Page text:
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From "Mark H. Wood" <mw...@IUPUI.Edu>
Subject Re: [users@httpd] OpenSSL and apache2 wildcard self-signed certificate for nested subdomain
Date Wed, 14 Dec 2011 17:24:07 GMT
On Wed, Dec 14, 2011 at 02:04:37PM +0100, rey sebastien wrote:
[browsers don't trust certificates they haven't been told to trust]
> Is there any solution to bypass this problem ? With another type of 
> self signed certificate wich need no CA ? or contain the Ca i don't 
> know ?

That would be like taking the front door off of your house because
you're tired of unlocking it every day.

A self-signed certficate is, essentially, its own CA.  (Every "root"
CA certificate is self-signed.)  Browsers come with lists of CAs'
certificates which they are "told" to trust out-of-the-box.  If the
browser encounters a certificate which is not in that list, and which
is not signed by some unbroken chain of certificates which leads back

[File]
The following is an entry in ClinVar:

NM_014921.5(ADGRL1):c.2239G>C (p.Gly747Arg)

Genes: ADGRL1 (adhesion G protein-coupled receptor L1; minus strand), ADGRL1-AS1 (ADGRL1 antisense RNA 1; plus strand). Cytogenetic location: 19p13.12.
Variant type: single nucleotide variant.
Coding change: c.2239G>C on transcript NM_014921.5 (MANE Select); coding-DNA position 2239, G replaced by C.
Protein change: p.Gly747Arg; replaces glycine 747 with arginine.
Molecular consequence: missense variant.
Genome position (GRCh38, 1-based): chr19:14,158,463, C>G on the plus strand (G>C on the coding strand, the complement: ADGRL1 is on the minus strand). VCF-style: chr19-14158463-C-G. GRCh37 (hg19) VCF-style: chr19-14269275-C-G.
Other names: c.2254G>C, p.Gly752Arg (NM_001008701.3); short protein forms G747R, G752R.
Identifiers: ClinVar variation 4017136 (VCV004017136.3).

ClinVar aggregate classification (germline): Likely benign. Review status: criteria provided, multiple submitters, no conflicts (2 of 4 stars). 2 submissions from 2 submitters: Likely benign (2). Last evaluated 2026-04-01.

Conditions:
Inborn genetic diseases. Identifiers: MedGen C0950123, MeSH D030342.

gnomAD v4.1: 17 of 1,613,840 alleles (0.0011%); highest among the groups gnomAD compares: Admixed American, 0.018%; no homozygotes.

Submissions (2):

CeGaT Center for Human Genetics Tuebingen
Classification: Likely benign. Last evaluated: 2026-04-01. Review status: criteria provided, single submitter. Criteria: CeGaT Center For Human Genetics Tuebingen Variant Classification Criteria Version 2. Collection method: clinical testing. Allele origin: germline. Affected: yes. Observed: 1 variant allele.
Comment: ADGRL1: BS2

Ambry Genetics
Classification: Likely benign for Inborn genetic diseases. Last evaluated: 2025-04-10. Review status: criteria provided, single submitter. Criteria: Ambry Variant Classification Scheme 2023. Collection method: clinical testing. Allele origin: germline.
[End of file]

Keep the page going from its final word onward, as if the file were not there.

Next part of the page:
to a certificate in that list, then it complains, because it has no
way to know that you trust that certificate.  If you tell the browser
to trust that certificate, the browser will thereafter assume that you
know your own business and will not complain about it anymore.  The
dialog is asking:  whom do you trust?

If it were possible for a website to evade this, SSL/TLS would be
useless for verifying that you are talking to the website you think
you are.  The conversation would still be encrypted, but having an
encrypted conversation with an unknown party doesn't sound secure to
me.

-- 
Mark H. Wood, Lead System Programmer   mwood@IUPUI.Edu
Asking whether markets are efficient is like asking whether people are smart.

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